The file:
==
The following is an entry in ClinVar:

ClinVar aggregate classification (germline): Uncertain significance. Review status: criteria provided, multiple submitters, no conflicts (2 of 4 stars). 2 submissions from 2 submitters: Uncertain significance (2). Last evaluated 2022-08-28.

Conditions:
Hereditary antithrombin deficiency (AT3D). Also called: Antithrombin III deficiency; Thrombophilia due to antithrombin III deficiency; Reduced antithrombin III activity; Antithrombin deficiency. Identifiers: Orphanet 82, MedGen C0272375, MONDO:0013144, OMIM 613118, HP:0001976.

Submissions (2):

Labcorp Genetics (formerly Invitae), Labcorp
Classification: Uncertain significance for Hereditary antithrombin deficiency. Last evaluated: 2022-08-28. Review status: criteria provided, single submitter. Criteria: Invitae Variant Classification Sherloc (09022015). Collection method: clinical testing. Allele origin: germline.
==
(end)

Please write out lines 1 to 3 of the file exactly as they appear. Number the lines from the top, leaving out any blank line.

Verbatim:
The following is an entry in ClinVar:

ClinVar aggregate classification (germline): Uncertain significance. Review status: criteria provided, multiple submitters, no conflicts (2 of 4 stars). 2 submissions from 2 submitters: Uncertain significance (2). Last evaluated 2022-08-28.

Conditions: